Philadelphia Energy Firms Seek Rail Line Changes to Boost Bakken Crude

NEW YORK, Sept 19 (Reuters) - Philadelphia-area energy officials are in talks with the local commuter rail agency to increase access to a three-mile stretch of rail near the city's airport to allow for greater shipments of Bakken crude oil, people familiar with the talks told Reuters.


The outcome of the negotiations will determine whether Monroe Energy, the Delta subsidiary that runs the 165,000-barrel-a-day refinery in Trainer, Pennsylvania, will be able to reduce its reliance on oil shipped from the Gulf Coast and increase its intake of less-expensive Bakken crude.


The discussions in Philadelphia provide a snapshot of the national debate over how to manage the country's rail assets amid the boom in shipping crude over the tracks. Rail shipments of oil have jockeyed with passenger cars and grain cargoes for space on the tracks.


Once on life support, the Philadelphia area refining industry has been revived by rail deliveries of Bakken crude oil, giving refiners a less expensive option than importing foreign crude. Today, Philadelphia is the largest consumer of Bakken crude oil.


The airport line helps bring crude oil to the Eddystone rail facility, a joint venture between Enbridge Inc. and Canopy Prospecting. It takes in about a unit train a day and pumps the oil into a ship that carries it to Delta's refinery. Eddystone could accept more crude oil daily, but it is handcuffed by a restriction that limits its access to the commuter line to about four hours each night.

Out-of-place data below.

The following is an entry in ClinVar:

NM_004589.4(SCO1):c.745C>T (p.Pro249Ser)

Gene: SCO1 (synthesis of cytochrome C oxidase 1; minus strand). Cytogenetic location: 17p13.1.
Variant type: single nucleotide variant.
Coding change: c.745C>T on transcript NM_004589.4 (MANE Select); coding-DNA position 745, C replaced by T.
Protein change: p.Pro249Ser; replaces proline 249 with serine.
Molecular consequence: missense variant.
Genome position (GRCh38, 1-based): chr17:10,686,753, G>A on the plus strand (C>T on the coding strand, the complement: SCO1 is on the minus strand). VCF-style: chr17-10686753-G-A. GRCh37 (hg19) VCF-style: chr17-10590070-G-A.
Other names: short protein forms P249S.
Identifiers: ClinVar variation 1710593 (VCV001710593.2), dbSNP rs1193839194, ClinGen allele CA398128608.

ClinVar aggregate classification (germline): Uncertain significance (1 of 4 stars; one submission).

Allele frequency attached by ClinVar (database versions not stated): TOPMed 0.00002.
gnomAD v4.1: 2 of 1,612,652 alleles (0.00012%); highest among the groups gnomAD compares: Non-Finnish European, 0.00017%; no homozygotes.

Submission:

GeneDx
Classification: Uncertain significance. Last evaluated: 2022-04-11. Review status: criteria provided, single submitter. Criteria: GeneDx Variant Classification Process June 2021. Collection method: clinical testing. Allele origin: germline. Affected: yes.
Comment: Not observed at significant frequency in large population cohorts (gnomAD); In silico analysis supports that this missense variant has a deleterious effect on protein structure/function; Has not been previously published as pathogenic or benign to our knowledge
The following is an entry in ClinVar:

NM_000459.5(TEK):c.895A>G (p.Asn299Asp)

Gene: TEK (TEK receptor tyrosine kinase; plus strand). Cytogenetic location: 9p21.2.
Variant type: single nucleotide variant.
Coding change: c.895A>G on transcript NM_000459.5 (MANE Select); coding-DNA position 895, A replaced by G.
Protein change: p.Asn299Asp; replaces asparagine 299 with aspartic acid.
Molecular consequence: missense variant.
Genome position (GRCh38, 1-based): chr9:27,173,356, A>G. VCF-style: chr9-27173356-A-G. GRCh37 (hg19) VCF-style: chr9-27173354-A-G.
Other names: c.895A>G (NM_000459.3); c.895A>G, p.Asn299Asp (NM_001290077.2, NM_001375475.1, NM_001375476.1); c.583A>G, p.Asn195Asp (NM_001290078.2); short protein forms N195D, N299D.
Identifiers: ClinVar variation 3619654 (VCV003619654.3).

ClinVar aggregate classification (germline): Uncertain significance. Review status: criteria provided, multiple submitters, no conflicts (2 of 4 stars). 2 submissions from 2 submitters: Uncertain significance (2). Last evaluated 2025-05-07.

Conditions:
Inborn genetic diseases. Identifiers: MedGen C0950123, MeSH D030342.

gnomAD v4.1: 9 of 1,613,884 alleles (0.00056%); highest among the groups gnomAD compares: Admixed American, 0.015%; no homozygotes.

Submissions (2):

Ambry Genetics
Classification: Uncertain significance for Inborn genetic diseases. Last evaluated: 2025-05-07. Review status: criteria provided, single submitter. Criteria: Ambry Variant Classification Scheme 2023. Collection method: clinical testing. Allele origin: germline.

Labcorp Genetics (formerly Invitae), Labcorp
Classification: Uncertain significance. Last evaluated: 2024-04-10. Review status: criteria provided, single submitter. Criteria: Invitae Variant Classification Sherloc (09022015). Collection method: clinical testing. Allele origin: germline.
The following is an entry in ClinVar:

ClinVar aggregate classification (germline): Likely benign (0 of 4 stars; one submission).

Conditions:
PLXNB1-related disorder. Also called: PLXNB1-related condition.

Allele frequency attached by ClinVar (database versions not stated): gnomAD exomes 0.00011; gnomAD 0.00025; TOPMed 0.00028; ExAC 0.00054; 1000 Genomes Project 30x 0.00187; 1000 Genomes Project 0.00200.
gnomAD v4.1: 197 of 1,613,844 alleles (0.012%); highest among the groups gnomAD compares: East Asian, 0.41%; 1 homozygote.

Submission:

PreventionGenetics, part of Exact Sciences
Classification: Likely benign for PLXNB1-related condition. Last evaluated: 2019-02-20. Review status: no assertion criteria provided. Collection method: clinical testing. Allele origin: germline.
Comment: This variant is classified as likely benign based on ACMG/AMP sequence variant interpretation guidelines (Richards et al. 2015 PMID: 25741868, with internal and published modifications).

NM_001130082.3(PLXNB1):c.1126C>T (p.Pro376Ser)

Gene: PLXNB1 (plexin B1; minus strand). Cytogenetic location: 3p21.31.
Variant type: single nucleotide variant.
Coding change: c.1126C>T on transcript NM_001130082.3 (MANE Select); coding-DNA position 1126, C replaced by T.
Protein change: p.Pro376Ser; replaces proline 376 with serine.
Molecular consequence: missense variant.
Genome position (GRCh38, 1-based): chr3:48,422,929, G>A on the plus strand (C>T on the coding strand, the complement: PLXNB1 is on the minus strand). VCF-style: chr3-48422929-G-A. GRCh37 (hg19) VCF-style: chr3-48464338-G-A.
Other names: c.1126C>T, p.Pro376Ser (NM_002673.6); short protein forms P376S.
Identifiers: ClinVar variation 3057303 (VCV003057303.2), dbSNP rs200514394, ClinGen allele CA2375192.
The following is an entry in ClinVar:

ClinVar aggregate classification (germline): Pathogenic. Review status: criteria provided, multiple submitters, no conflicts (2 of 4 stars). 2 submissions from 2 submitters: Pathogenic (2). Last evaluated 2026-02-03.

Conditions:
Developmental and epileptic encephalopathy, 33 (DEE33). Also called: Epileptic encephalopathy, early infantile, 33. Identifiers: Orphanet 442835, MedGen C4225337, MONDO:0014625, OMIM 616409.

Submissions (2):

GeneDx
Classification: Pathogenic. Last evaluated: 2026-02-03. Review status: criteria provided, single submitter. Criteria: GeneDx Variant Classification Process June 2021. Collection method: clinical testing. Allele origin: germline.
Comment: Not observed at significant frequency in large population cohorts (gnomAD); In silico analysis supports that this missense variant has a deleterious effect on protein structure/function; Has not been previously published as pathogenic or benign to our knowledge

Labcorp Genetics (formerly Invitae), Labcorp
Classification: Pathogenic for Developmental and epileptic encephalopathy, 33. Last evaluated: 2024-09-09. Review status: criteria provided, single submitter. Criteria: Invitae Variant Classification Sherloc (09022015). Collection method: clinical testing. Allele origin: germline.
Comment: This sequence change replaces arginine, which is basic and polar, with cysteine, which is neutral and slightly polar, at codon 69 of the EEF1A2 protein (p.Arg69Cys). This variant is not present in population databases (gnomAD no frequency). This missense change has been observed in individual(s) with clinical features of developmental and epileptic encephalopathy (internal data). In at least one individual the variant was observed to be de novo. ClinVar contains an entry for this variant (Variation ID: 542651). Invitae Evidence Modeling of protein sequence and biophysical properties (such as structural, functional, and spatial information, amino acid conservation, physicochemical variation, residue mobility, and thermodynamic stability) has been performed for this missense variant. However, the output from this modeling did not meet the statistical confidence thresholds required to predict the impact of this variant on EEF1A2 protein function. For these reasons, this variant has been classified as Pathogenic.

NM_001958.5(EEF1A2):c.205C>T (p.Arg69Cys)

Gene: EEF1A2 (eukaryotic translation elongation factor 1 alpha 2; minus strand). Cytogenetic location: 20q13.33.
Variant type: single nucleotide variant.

Currently, the South Eastern Pennsylvania Transportation Authority, or SEPTA, says freight rail carriers like Norfolk Southern and CSX can only use the three-mile stretch between 12:30 a.m. and 4:30 a.m., when it's not shuffling riders between the airport and the city. The window only allows for one full unit train and one empty train to come through daily.


"We have an obligation to make sure that passenger service is not disrupted," SEPTA Deputy General Manager Jeff Knueppel said. "Our lines run every half-hour, and it takes about 23 minutes for their trains to come through, so it's not possible to co-exist."


Knueppel said the only real solution would be to add another track for freight shipping, a costly option that he says won't be borne by the agency. He said the parties involved are in discussions but the decision may ultimately depend on whether expansions take place at Eddystone to justify the investment in a new section of rail.


Monroe wants to build a 200,000 bpd pipeline between its refinery and Eddystone. The company held community hearings on the topic this summer, and a final decision about moving forward is expected soon. Meanwhile, Eddystone wants to expand its facility by adding additional tracks and storage on an adjacent lot it owns.


"Anything that would relax those hours and get more product into the facility would certainly be welcome," said Adam Gattuso, a Monroe spokesman who is coordinating community outreach on the pipeline project.


Larry Springer, a spokesman for Enbridge, said the company is aware of the ongoing discussions to move crude during other than the morning hours.


"Any investments to expand the allowable time for freight shipment in this area should facilitate the opportunity for an additional train per day to call at the (Eddystone) facility," Springer said.


Norfolk Southern and CSX officials declined to comment on the discussions. Officials with Canopy Prospecting also declined to comment

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